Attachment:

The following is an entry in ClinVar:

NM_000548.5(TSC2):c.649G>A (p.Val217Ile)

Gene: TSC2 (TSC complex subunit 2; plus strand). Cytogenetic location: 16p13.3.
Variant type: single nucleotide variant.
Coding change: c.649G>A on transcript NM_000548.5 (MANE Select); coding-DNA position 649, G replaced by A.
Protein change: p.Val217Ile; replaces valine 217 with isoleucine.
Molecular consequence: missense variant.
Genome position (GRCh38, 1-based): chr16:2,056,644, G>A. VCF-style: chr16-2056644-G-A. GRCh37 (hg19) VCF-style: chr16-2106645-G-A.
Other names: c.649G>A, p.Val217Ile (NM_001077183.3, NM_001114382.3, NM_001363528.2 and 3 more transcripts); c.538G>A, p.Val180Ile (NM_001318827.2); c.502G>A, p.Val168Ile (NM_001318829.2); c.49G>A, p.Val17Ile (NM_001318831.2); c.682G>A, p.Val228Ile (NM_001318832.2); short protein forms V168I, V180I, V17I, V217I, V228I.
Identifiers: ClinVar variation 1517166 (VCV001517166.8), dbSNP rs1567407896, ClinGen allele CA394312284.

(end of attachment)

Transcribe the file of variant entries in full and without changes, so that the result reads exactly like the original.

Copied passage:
The following is an entry in ClinVar:

NM_000548.5(TSC2):c.649G>A (p.Val217Ile)

Gene: TSC2 (TSC complex subunit 2; plus strand). Cytogenetic location: 16p13.3.
Variant type: single nucleotide variant.
Coding change: c.649G>A on transcript NM_000548.5 (MANE Select); coding-DNA position 649, G replaced by A.
Protein change: p.Val217Ile; replaces valine 217 with isoleucine.
Molecular consequence: missense variant.
Genome position (GRCh38, 1-based): chr16:2,056,644, G>A. VCF-style: chr16-2056644-G-A. GRCh37 (hg19) VCF-style: chr16-2106645-G-A.
Other names: c.649G>A, p.Val217Ile (NM_001077183.3, NM_001114382.3, NM_001363528.2 and 3 more transcripts); c.538G>A, p.Val180Ile (NM_001318827.2); c.502G>A, p.Val168Ile (NM_001318829.2); c.49G>A, p.Val17Ile (NM_001318831.2); c.682G>A, p.Val228Ile (NM_001318832.2); short protein forms V168I, V180I, V17I, V217I, V228I.
Identifiers: ClinVar variation 1517166 (VCV001517166.8), dbSNP rs1567407896, ClinGen allele CA394312284.